We have determined how to translate coordinates between two observers in relative motion, and this tells us that the speed of light is a) finite, and b) the same for every observer, regardless of their relative motion. It has nothing to do with that. I am talking about the effect happening before the thing that causes it: rock hits window, window breaks. If causality is violated, the two events can happen in the reverse order: the window breaks before the rock hits it, and what is more, there is nothing else that causes the window to break.
The speed of sound is irrelevant; human senses are irrelevant. This is physics at the level of the fundamental laws of physics, which are there no matter it there is an observer or not. Take away all the life in the universe; the laws of physics are still there, and if things can move faster than light, causality goes out the window: a star can go supernova before it has started its gravitational collapse, for example.
For starters, you cannot reach the speed of light, so you cannot ever go past it. The only objects which can travel at the speed of light are those which have no mass. This is special relativity at its simplest, and it is well verified.
Secondly, those “faster than light” solutions to the equations of special relativity arise from taking a square root. They give you particles which have an imaginary mass (ie. something multiplied by the square root of minus 1). That is nonsense in classical physics, but it is quite meaningful in quantum theory. The “faster than light” solutions have been successfully interpreted in quantum theory as implying the existence of anti-matter — and this also has been well verified by experiment.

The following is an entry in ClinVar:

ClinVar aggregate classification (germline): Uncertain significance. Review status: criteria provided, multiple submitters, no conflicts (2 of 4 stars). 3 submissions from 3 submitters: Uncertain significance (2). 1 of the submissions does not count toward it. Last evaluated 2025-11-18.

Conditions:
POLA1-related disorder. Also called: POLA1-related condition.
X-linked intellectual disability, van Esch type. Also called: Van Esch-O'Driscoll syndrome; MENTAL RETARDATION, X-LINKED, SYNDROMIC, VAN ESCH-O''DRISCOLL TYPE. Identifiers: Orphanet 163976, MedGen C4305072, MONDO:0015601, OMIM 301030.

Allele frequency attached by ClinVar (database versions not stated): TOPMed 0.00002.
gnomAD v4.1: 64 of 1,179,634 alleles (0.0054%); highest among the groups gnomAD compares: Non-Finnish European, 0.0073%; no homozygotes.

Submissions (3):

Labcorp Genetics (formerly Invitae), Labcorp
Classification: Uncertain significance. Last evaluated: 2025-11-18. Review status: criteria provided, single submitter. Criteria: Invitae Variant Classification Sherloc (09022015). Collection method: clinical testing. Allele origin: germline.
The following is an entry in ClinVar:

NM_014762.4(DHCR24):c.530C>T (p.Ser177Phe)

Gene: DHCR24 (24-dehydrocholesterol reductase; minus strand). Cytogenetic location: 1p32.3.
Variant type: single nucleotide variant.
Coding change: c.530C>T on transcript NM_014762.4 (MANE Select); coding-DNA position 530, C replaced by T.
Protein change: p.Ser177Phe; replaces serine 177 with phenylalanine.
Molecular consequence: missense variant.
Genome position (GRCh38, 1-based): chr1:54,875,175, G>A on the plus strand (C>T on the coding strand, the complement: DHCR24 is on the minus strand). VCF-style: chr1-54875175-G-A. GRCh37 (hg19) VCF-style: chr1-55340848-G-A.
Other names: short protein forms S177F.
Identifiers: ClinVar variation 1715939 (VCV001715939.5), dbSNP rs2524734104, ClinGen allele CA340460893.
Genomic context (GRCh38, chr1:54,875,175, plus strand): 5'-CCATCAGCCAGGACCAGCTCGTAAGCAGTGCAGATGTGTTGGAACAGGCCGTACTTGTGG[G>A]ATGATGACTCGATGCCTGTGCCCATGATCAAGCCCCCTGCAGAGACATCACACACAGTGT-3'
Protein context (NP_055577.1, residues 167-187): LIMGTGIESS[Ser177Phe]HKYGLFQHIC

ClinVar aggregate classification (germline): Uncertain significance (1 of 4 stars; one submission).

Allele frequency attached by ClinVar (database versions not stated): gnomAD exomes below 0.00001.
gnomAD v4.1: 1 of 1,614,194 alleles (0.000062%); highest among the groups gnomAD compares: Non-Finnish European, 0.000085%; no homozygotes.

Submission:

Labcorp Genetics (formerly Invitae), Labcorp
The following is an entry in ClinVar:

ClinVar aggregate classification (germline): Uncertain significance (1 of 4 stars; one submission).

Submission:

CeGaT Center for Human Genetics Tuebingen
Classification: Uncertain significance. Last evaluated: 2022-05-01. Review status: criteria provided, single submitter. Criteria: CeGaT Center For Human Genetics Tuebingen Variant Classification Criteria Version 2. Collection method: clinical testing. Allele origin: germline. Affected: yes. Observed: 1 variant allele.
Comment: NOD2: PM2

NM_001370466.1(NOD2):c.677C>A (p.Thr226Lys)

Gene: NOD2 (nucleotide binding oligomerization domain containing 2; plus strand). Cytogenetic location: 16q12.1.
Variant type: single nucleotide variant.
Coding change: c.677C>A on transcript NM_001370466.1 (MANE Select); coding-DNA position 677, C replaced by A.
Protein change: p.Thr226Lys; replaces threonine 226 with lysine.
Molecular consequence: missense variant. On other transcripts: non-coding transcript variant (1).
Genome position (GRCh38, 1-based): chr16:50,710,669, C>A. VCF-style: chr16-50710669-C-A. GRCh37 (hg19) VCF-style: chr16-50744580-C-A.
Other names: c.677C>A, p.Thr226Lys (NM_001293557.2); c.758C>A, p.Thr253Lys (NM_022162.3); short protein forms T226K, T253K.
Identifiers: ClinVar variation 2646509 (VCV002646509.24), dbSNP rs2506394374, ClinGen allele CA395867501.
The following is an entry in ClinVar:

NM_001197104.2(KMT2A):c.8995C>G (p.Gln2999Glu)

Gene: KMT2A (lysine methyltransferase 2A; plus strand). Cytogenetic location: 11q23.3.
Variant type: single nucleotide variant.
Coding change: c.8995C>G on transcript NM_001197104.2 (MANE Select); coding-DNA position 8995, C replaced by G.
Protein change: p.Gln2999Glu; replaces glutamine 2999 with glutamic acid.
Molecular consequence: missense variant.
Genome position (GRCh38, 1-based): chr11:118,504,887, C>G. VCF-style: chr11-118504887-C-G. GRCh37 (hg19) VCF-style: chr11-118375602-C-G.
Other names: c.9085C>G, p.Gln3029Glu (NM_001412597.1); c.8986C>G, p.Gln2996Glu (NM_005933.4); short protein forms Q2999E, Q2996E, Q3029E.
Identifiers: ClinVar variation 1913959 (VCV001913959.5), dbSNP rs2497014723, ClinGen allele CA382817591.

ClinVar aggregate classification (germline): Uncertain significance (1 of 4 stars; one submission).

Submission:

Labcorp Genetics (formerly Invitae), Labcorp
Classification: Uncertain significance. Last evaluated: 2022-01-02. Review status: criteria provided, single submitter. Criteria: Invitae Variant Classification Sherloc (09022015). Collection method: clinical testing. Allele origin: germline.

Yes, you are definitely getting something wrong here: you are assuming that your everyday experience still works when two observers are travelling at high speed relative to each other (and by “high speed” I mean a significant fraction of the speed of light, not some piddling 1000 mph or something).
When you get into this realm, you must use special relativity, which, as I said before, is well verified to an incredible accuracy. In fact, if Newtonian physics were used instead of relativity to synchronize the clocks onboard GPS satellites, in only a year, GPS coordinates on earth would be wrong by several miles.
All I will say on this is that relativity and elementary quantum theory are both verified to incredible accuracy; it is only when you get to the galactic level (for general relativity) or inside a proton or neutron (for quantum theory) that things go funny. This means that both theories must be taken very seriously, and if you are going to toss one or both out of the window, you had better have very compelling reasons for doing so.
Without such very compelling reasons, nothing can move faster than the speed of light, and elementary particles (not just photons) are simultaneously waves or particles, but it depends on how you observe them.
PS, you are making another mistake in comparing light with water waves. With water waves, the energy of the wave produces a displacement of water. Light travels in vacuum; it does not need any material substance to travel in, so with light, there is nothing corresponding to the water.
An effect can not in (absolute) reality happen before the cause. You may experience it from your point of view but it is only that.. your experience of reality.. which we know is always different from ‘what really is’. The light takes a certain time to travel into your eyes so the image you see is always a little or a lot outdated depending on how far the object is.
I get it and it does make sense if you use other theories. But what bugs me still is *why* exactly is it that this common sense physics does not work in certain situations and we need to use other theories to make sense of the world. When one theory breaks down and doesn’t work, we then invent a ‘special’ theory which applies when things get funny.
The way I see it is theoretically related to programming. When something unexpected happens you can simply write a new function to handle the exception instead of writing your *real code* in a better way so that the exception does not even happen.